So I found myself in a lay-by near Murton, setting up stealth-camp.  Knowing he was hungry, as was I, I vowed to rustle something up, explaining I love cooking for people and don’t get the chance nowadays.  He was the chef and I was the novice but with meagre provisions I managed to make a meal which he seemed to enjoy.  Beggars can’t be choosers, he said!  There was no wine to go with the dish, but we didn’t need it because we were laughing like drains at how bizarre all this was; total strangers, sharing food, sharing jokes, playing Ludo (!) and bonding in ludicrous adversity.

Though the Ottermobile claims to be a two-berth it’s a tight squeeze, but I managed the awkward and funny manoeuvre of the seats to bed down – not before I’d declared some ground-rules:

No farting

No breakfast

In the morning he must be gone before I do my ablutions, and

No funny business.

Responding in order, he said he doesn’t fart, he’d get breakfast elsewhere, he’d no desire to see me “ablute” and as for funny business he wouldn’t touch me with a fucking barge-pole.  I said I felt a mixture of amusement, offence and comfort from that peroration.  Tony laughed, telling me I was a lovely bloke, if a bit mad, he’d had a great time and I’m crap at Ludo.

Next morning, after a quiet night’s kip he made a sharp exit as promised, with a quip that I could now shit in peace.  He also took my number and promised to stay in touch.  Whether that will happen I very much doubt, but that doesn’t matter.  He was a fine young man; he was good company, he made me laugh, but most importantly he made me think about what’s important.  “We Stand Together” went the mantra after recent terrorist attacks.  What more can we do but help each other through?  We’re human beings and that’s what we do, or most of us.  I’ve always championed the underdog, it’s in my make-up.  If I can help I will, and I wish I could do more.  I’m no saint, God knows, but I like to think and I like to know that whatever happens to me and if I end up in Tony’s shoes, someone will be there to help me.  I’ll think a lot about Tony and marvel at his cheer in dark days, I’ll hope he’ll get back to Brussels, and I’ll forever be saddened at how it got to this.  We all roll the dice I suppose, but only some of us score a six.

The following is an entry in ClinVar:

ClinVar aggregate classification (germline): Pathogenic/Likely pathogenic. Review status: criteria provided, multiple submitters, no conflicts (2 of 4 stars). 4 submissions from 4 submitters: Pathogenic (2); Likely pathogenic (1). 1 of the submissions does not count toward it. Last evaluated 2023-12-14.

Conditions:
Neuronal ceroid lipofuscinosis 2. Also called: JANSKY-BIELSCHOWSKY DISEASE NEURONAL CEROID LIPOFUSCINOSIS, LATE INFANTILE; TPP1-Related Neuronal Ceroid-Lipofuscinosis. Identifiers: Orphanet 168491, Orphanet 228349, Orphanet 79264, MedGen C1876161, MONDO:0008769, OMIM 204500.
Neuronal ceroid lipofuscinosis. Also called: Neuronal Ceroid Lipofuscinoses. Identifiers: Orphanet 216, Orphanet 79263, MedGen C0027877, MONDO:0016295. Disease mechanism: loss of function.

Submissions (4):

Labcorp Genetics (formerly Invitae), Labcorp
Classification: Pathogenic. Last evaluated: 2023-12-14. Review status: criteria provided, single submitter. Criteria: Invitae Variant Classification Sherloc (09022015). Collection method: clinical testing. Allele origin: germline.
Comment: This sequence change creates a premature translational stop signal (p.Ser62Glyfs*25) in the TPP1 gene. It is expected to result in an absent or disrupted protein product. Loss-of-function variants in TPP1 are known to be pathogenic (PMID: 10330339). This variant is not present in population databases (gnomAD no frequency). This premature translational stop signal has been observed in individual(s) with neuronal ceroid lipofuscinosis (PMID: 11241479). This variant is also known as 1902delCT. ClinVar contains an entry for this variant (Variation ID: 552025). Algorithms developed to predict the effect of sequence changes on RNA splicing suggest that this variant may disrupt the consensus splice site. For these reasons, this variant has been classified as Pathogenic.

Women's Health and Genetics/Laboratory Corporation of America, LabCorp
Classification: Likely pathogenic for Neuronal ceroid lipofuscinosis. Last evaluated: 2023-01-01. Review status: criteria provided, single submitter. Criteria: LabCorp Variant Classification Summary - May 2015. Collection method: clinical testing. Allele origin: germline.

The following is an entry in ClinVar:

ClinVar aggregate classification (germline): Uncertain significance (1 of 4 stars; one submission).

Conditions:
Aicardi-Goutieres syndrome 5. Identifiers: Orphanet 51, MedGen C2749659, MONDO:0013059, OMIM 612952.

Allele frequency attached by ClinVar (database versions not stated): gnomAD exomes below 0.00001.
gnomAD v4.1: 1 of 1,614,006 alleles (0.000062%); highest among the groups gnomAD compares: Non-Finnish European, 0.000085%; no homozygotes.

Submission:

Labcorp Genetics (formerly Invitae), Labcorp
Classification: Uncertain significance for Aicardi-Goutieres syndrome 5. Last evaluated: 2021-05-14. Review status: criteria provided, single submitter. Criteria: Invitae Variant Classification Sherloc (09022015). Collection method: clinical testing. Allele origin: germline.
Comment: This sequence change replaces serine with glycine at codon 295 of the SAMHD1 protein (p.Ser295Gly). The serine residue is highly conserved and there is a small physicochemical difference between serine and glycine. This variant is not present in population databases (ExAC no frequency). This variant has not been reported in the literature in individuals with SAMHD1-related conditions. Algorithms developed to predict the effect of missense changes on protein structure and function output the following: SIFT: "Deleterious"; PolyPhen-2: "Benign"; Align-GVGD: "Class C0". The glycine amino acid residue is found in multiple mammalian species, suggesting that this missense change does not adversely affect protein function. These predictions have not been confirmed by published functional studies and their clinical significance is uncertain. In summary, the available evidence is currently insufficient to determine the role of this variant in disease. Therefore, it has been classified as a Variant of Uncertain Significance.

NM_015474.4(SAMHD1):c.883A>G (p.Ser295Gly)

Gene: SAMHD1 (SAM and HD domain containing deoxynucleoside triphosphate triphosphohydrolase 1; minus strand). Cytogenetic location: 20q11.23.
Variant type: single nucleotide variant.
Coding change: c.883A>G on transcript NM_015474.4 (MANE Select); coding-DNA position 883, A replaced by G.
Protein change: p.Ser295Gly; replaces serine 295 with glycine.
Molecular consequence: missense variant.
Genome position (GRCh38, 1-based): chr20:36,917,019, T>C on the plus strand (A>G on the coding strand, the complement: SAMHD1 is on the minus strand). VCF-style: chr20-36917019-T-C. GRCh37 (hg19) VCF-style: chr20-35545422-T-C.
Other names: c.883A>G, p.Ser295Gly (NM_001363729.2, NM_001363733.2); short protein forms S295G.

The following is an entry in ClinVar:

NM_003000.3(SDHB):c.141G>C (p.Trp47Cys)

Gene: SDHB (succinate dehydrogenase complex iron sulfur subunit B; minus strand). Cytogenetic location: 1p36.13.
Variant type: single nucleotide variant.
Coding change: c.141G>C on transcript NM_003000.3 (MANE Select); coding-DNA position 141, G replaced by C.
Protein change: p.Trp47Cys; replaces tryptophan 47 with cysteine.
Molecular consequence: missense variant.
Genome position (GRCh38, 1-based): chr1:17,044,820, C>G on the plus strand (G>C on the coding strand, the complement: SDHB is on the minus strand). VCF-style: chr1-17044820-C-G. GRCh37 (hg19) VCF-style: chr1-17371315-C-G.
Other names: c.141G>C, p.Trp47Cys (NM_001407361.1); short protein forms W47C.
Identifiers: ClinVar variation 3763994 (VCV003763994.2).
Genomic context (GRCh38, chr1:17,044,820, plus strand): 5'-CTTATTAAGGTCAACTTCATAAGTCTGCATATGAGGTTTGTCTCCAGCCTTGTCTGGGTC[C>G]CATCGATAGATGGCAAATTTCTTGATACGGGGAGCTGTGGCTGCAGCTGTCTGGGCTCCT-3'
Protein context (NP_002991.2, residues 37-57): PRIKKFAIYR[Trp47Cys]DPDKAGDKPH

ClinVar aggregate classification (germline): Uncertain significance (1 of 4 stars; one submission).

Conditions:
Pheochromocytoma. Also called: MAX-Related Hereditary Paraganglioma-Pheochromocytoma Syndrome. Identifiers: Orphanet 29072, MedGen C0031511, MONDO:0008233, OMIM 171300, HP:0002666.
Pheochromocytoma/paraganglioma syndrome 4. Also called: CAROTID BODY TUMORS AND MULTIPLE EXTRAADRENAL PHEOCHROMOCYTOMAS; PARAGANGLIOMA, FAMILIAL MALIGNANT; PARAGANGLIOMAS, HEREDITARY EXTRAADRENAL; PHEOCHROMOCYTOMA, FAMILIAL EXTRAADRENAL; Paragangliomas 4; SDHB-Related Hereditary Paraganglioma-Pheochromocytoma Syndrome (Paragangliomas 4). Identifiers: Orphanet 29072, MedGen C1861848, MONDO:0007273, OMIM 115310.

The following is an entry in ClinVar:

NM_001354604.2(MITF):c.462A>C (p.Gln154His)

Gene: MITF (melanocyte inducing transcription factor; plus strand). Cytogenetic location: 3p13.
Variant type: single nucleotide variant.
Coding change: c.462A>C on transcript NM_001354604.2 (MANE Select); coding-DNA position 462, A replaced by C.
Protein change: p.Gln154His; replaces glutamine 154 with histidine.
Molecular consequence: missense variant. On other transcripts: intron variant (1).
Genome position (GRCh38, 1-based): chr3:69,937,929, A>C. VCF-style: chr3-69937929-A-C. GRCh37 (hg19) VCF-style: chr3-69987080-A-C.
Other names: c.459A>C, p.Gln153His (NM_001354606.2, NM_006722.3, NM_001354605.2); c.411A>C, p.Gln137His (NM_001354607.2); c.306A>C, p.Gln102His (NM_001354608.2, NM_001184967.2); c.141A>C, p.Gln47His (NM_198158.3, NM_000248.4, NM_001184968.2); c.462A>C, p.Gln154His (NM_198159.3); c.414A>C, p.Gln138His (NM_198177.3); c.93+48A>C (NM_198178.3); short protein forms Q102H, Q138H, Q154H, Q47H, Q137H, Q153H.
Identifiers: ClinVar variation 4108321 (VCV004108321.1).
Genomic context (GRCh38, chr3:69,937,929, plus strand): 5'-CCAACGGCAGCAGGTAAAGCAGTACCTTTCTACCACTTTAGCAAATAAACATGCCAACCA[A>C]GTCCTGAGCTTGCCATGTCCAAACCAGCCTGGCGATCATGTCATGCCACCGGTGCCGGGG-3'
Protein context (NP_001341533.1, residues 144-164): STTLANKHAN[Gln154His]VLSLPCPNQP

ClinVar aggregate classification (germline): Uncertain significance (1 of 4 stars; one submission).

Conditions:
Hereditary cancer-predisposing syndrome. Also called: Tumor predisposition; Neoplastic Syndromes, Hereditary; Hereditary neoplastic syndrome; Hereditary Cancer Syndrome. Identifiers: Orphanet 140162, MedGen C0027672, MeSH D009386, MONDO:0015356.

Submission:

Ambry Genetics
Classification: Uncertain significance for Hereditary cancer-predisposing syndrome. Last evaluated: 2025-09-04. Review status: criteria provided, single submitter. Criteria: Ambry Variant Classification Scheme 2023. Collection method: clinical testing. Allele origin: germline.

Right now though I’m concerned about getting to the Filey coast and up into Scotland.  Time for me, like for everyone, is running out.

Ludo

Brexit, Brunch and Prozac

That’s not a firm of solicitors.  Though if it were, I wouldn’t trust any of them.  I’ll take them in reverse order to show why:

PROZAC.  It struck me today how difficult it is to get meds when you’re off-grid.  According to the GP I’d have to register temporarily with a clinic in a given destination and ask for an appointment with their quack to get a repeat prescription.  Given how long it takes to get an appointment these days it’d mean hanging around for ages, which defeats the object of this project as I want to be somewhere else all the time.  These explanations meet with some sympathy and a compromise is reached whereby I get given two months’ supplies instead of one, to keep me going at least.  After that, God knows what’ll happen to me.  All in all a dissatisfying audience; I’d gone to get anti-depressants and came back feeling depressed.  Another defeat for the object.

It doesn’t make sense.  Nothing makes sense to me these days, no wonder I always want to be somewhere else.

BRUNCH.  Another thing that makes no sense any more is the English language, or at least the bastardisation of it.  I mentioned the hash-tag-tossers from the BBC yesterday (see Baby Wipes) and it got me thinking I should blog more on this.  Then, over drinks last night I mentioned to my good friend Kim that I was looking forward to a bacon butty on the way back from the docs.  The Tram Stop is a butty wagon off Langworthy Road in Salford that does the best bacon barms I’ve ever tasted, and for peanuts.  Kim said what time would this be and I said about 10.30.  Oh, she said, so it’ll be brunch.  I laughed and said nobody had ever used that word to me before.  Why was I so averse? a) because it always struck me as a middle-class bourgeois concept, and b) because I don’t like such word amalgamations.  Which brings me to

BREXIT.  I’m absolutely sick of hearing the word.  Hard Brexit, Soft Brexit, All-Day Brexit.  I have a short attention-span anyway, but the more a word is bandied about by pompous politicians the less I’m interested and the less meaning it has.  I’m not having a go at Kim, she’s a real friend and I love her dearly, but the twat who first coined the word Brunch has a lot to answer for (I’m reading George Orwell again and I recall Newspeak in 1984 and how prescient the author was).

We were joined for a drink by a brilliant Coronation Street actor and real friend of mine, and he seemed genuinely admiring of my chosen life.  We discussed Orwell’s Down and Out in Paris and London and other things profound: the meaning of life, the notion of solipsism, the renouncing of materialism and the need to “just be”.  It was a fascinating conversation amidst the Media hordes with their Costa coffee in one hand and their phone in the other.  Hash-tag-tastic!

Which brings me to textspeak as the ‘perfect’ embodiment of bastardising language.  LOT.  OMG.  Totes Amazeballs.  I’m thinking of certain people and contortionists when I think of this, and it makes me feel sick.  I know I’m not the first to whinge about it but I guess I’m dropping it in because it’s another thing that fuels my depression.  It works like this: Totes Amazeballs – bad working memories – depression – doctor’s appointment – depression.

I need to get off this vicious cycle, climb into my van, head for the hills, and “just be”.